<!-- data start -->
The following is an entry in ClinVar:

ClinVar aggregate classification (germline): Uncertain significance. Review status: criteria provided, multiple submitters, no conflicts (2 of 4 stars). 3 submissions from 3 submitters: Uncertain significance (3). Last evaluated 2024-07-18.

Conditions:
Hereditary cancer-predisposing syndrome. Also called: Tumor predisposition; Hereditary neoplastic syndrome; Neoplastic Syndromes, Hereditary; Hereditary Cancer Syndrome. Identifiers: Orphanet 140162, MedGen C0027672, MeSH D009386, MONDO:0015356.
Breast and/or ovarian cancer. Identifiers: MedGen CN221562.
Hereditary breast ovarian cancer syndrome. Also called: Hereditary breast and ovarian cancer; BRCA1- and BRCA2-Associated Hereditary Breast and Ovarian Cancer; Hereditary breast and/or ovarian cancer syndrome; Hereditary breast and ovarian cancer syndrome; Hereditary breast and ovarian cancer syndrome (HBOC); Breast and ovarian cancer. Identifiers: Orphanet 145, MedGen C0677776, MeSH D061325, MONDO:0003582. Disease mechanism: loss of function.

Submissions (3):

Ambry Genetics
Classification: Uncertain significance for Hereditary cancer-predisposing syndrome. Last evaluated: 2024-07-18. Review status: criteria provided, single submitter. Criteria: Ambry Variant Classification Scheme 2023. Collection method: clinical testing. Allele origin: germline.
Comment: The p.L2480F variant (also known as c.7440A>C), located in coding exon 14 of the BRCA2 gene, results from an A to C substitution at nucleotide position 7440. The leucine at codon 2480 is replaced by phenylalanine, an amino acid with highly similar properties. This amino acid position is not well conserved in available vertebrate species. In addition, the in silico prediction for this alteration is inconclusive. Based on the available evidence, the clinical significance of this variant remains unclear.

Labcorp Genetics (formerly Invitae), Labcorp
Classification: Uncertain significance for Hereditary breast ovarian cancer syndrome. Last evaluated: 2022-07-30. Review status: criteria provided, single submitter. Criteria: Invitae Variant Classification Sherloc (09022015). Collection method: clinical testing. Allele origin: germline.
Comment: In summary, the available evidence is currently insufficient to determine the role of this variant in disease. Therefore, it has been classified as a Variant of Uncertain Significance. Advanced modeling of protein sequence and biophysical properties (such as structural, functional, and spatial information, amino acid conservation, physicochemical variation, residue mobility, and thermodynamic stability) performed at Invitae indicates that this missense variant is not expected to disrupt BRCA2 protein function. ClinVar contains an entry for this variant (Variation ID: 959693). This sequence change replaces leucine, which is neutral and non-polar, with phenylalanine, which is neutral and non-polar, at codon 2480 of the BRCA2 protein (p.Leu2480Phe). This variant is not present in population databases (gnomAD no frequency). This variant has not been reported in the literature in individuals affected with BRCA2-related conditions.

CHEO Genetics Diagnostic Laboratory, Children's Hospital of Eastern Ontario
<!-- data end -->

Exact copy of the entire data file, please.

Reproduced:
The following is an entry in ClinVar:

ClinVar aggregate classification (germline): Uncertain significance. Review status: criteria provided, multiple submitters, no conflicts (2 of 4 stars). 3 submissions from 3 submitters: Uncertain significance (3). Last evaluated 2024-07-18.

Conditions:
Hereditary cancer-predisposing syndrome. Also called: Tumor predisposition; Hereditary neoplastic syndrome; Neoplastic Syndromes, Hereditary; Hereditary Cancer Syndrome. Identifiers: Orphanet 140162, MedGen C0027672, MeSH D009386, MONDO:0015356.
Breast and/or ovarian cancer. Identifiers: MedGen CN221562.
Hereditary breast ovarian cancer syndrome. Also called: Hereditary breast and ovarian cancer; BRCA1- and BRCA2-Associated Hereditary Breast and Ovarian Cancer; Hereditary breast and/or ovarian cancer syndrome; Hereditary breast and ovarian cancer syndrome; Hereditary breast and ovarian cancer syndrome (HBOC); Breast and ovarian cancer. Identifiers: Orphanet 145, MedGen C0677776, MeSH D061325, MONDO:0003582. Disease mechanism: loss of function.

Submissions (3):

Ambry Genetics
Classification: Uncertain significance for Hereditary cancer-predisposing syndrome. Last evaluated: 2024-07-18. Review status: criteria provided, single submitter. Criteria: Ambry Variant Classification Scheme 2023. Collection method: clinical testing. Allele origin: germline.
Comment: The p.L2480F variant (also known as c.7440A>C), located in coding exon 14 of the BRCA2 gene, results from an A to C substitution at nucleotide position 7440. The leucine at codon 2480 is replaced by phenylalanine, an amino acid with highly similar properties. This amino acid position is not well conserved in available vertebrate species. In addition, the in silico prediction for this alteration is inconclusive. Based on the available evidence, the clinical significance of this variant remains unclear.

Labcorp Genetics (formerly Invitae), Labcorp
Classification: Uncertain significance for Hereditary breast ovarian cancer syndrome. Last evaluated: 2022-07-30. Review status: criteria provided, single submitter. Criteria: Invitae Variant Classification Sherloc (09022015). Collection method: clinical testing. Allele origin: germline.
Comment: In summary, the available evidence is currently insufficient to determine the role of this variant in disease. Therefore, it has been classified as a Variant of Uncertain Significance. Advanced modeling of protein sequence and biophysical properties (such as structural, functional, and spatial information, amino acid conservation, physicochemical variation, residue mobility, and thermodynamic stability) performed at Invitae indicates that this missense variant is not expected to disrupt BRCA2 protein function. ClinVar contains an entry for this variant (Variation ID: 959693). This sequence change replaces leucine, which is neutral and non-polar, with phenylalanine, which is neutral and non-polar, at codon 2480 of the BRCA2 protein (p.Leu2480Phe). This variant is not present in population databases (gnomAD no frequency). This variant has not been reported in the literature in individuals affected with BRCA2-related conditions.

CHEO Genetics Diagnostic Laboratory, Children's Hospital of Eastern Ontario